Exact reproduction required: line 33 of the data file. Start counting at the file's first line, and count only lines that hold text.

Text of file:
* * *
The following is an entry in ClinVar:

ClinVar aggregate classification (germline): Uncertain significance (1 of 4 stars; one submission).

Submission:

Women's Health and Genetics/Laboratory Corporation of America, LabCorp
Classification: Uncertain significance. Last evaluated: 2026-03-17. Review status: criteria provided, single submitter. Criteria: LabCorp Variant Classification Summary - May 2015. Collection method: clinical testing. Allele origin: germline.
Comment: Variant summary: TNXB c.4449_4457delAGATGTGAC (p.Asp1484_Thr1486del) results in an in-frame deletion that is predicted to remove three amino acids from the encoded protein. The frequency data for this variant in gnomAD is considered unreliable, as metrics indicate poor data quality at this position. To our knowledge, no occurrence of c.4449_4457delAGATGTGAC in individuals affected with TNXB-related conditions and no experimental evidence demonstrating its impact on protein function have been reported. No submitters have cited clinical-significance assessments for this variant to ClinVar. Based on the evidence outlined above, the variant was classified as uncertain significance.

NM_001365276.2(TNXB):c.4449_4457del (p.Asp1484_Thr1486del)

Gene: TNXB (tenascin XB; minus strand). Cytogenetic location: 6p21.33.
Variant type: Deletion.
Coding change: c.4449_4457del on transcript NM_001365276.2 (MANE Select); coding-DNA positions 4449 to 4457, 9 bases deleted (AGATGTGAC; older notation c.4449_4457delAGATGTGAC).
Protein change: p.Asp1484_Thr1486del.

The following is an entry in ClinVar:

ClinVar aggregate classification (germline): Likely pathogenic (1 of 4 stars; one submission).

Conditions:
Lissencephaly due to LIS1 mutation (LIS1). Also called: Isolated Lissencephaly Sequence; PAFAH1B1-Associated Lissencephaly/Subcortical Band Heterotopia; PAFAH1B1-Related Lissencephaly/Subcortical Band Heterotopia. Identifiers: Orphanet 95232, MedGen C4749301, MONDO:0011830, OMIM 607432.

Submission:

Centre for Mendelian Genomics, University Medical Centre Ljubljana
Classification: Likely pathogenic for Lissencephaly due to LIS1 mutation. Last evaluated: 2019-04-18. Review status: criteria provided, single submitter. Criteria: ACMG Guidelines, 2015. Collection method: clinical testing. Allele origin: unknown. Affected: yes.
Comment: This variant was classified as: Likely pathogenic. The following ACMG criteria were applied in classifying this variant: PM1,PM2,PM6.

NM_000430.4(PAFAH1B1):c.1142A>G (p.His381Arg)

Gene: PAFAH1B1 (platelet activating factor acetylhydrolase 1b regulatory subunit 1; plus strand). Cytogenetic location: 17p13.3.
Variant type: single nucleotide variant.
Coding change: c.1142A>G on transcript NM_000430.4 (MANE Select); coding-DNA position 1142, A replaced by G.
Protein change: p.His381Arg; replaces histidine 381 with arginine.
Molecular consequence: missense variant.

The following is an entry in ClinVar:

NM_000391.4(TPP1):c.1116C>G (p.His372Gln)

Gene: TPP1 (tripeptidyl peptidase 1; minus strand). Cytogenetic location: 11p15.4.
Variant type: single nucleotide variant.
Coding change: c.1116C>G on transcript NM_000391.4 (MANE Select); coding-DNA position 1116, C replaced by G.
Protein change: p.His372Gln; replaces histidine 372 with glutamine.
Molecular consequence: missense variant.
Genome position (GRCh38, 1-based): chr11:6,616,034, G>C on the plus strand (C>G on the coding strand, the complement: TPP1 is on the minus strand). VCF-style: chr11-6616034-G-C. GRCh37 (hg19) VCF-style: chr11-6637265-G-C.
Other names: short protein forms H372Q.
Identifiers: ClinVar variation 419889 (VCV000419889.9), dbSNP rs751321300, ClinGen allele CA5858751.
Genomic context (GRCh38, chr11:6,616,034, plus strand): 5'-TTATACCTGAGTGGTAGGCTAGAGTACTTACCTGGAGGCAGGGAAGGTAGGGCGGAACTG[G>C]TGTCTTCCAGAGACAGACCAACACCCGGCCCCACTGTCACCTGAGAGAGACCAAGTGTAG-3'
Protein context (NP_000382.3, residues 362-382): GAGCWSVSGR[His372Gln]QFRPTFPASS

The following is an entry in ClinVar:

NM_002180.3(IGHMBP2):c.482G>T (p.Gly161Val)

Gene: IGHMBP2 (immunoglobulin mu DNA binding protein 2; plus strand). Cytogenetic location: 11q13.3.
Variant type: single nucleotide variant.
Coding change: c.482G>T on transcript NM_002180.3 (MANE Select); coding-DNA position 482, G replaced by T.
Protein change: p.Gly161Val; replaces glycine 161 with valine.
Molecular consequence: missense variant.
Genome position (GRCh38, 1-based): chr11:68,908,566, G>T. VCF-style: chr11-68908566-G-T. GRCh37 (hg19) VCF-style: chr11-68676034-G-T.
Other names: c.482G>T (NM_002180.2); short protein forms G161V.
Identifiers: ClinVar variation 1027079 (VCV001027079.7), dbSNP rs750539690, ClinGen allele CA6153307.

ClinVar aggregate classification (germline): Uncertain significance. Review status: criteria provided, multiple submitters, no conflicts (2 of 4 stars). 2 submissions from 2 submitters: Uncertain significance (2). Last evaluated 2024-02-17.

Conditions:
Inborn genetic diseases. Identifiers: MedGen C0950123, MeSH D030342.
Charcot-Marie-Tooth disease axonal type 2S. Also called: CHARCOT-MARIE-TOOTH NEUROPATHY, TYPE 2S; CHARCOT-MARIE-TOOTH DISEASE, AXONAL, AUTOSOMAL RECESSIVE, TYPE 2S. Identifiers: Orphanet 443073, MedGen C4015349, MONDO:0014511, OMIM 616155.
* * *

Genome position (GRCh38, 1-based): chr11:6,616,034, G>C on the plus strand (C>G on the coding strand, the complement: TPP1 is on the minus strand). VCF-style: chr11-6616034-G-C. GRCh37 (hg19) VCF-style: chr11-6637265-G-C.